Saturday, May 30, 2015

Off To The World's Fair!

Milan's Expo 2015

Next September I'll be riding a bicycle with friends through Normandy. And, I'll be using some of my zillions of frequent flier miles to get there and back.

Using frequent flier miles typically requires flexibility with travel dates. So, I'll have a couple of extra days in Europe after the bike trip ends. Days I initially figured I'd enjoy in Paris.

But, then I found out there is a World's Fair in Italy with a food based theme. Think of it, a world's fair in a country that worships food, hosted in Milan, the epicenter of design.

So, when the bike tour returns me to Paris Charles De Gaulle airport, I'll catch an EasyJet flight on to Milan. 

The goal of Milan's Expo 2015 is more than epicurean, it stresses protecting and the expanding the world's food supply. The US pavilion features rotating American chef's and food trucks!

You can see a bit about Expo 2015 here!

Some of the 140+ pavilions are showcased here.

Back when the US used to host Worlds Fairs they were a big deal with my family. I am an architect today in part because of a visit to Seattle's World's Fair when I was about 8.

Growing up in Chicago my mom cherished the 1933 Century of Progress. At the very height of The Great Depression, she drew hope and inspiration for a better future from that fair.

It all kind made me reflect how, World's Fair's tend to leave more than memories. They leave legacies; Paris' Eiffel Tower, Seattle's Space Needle (and from an earlier fair the University of Washington campus design), the Palace of Fine Arts in SF, the Tower of the America's in San Antonio, Lisbon's amazing aquarium, Fair Park in Dallas, San Diego's Balboa Park, Vancouver's Cruise ship terminal, Barcelona's Magic Fountain and Mies Van der Rohe's Barcelona Pavilion and Chicago's Museum of Science and Industry all originated from International Expositions.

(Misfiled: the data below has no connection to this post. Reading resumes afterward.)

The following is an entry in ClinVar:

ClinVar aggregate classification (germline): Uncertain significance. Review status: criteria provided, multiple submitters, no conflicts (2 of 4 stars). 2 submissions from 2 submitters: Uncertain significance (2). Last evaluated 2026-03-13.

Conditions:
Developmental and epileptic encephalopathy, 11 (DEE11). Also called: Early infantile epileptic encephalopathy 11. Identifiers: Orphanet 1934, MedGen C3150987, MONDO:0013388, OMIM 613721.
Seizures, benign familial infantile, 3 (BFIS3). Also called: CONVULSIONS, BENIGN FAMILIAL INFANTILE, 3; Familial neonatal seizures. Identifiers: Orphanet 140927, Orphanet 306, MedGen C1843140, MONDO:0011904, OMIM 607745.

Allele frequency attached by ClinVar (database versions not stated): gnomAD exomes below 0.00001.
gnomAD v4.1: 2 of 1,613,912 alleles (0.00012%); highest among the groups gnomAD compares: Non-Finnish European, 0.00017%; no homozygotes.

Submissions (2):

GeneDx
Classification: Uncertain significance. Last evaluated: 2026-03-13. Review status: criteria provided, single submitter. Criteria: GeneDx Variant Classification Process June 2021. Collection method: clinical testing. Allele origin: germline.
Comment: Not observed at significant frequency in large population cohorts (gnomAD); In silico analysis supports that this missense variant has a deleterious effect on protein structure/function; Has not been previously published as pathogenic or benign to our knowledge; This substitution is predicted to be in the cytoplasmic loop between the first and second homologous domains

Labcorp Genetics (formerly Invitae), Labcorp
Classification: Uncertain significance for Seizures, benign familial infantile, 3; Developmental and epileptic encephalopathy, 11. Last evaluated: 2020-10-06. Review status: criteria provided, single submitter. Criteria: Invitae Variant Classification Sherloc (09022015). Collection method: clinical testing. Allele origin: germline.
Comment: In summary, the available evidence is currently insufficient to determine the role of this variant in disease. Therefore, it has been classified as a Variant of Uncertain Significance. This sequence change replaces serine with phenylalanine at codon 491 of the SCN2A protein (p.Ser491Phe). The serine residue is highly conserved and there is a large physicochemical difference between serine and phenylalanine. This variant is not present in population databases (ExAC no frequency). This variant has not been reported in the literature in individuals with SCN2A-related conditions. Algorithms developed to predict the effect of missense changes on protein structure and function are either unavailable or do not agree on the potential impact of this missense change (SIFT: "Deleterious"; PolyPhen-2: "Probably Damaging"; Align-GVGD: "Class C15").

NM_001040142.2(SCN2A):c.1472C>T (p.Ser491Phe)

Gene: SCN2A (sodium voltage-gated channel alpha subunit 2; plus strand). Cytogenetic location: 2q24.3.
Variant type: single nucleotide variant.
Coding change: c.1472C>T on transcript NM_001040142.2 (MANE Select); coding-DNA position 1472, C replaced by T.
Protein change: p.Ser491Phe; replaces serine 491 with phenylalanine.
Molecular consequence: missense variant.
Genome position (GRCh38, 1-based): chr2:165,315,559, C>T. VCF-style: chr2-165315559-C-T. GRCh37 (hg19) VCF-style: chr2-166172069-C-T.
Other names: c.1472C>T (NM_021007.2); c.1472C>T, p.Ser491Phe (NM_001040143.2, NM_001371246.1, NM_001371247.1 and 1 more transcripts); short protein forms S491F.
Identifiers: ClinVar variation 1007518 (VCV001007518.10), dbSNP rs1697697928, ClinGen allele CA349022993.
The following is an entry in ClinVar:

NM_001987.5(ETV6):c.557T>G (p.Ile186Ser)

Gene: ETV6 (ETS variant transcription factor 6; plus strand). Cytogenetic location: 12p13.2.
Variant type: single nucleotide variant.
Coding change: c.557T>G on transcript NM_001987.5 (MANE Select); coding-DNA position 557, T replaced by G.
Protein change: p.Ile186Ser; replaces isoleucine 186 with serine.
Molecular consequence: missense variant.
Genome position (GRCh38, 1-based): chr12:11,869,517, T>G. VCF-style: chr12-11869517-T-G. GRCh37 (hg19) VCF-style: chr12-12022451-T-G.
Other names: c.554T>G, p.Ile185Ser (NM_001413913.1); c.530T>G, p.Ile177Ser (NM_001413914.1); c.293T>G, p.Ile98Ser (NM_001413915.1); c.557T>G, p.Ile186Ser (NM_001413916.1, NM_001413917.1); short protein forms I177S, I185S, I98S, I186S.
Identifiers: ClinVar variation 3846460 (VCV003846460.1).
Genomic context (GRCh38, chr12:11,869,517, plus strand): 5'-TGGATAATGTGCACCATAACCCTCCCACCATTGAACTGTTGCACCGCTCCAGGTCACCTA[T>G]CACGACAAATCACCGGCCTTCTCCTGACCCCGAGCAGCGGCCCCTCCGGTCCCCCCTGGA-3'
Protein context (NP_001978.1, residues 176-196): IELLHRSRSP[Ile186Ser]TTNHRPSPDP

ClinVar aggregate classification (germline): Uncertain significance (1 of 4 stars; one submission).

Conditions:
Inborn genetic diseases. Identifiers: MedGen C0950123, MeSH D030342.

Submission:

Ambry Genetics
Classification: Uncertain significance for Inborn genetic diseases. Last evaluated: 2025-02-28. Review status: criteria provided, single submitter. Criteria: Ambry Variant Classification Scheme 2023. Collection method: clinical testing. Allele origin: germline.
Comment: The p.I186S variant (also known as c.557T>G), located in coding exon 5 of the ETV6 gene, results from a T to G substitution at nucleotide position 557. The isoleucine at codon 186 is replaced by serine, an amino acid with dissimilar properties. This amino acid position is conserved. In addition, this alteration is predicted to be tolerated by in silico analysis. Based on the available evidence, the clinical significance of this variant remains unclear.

It occurred to me that my own children are now adults and have never had the opportunity to experience a world's fair in the United States.

A few Google® moments disclosed that the US is no longer eligible to host authorized worlds fairs because the US quit paying its dues to the Bureau of International Expositions (BIE) a long time ago. Hence, no American World's Fair in over 4 decades. The last big fair in North America was Vancouver's Expo 86.

It's not like the world's fairs disappeared. There have actually been many expositions during those forty plus years, just none hosted by the wealthiest country in the world.

The situation is wonderfully portrayed in an award winning 2013 documentary Where's the Fair?

Our withdrawal from BIE ended the Silicon Valley's sincere bid for the 2020 fair. And, LA's recent efforts to mount an "unofficial" bid for a transit themed exposition in 2022 will also almost certainly be dashed.

Yet, if the US rejoins the BIE, both Houston and the SF Bay Area have announced intentions to bid to host a 2025 Exposition.

All this made me wonder who built the US Pavilion America2.0 in Milan?

Turns out we American's owe profound appreciation to the James Beard Foundation and a bunch of (mainly) food related companies whose corporate sponsorship took the initiative to organize, design and pay for the America2.0 Pavilion in Milan.

I say, you are all awesome! I am personally really looking forward to enjoying your gift to the world on behalf of the citizens of the US!

In the meantime as a nation lets pull on our big boy pants and rejoin the BIE. Lets enable a day when American families can once again experience the wonder of a real world's fair right here in the US!

If you'd care to, you may add your name to a petition asking the US to rejoin the BIE here. At the end it will (like everything these days) ask for money. And, if you are so disposed, cool!

But the main thing is that you add your name.

Roadboy's Travels © 2015

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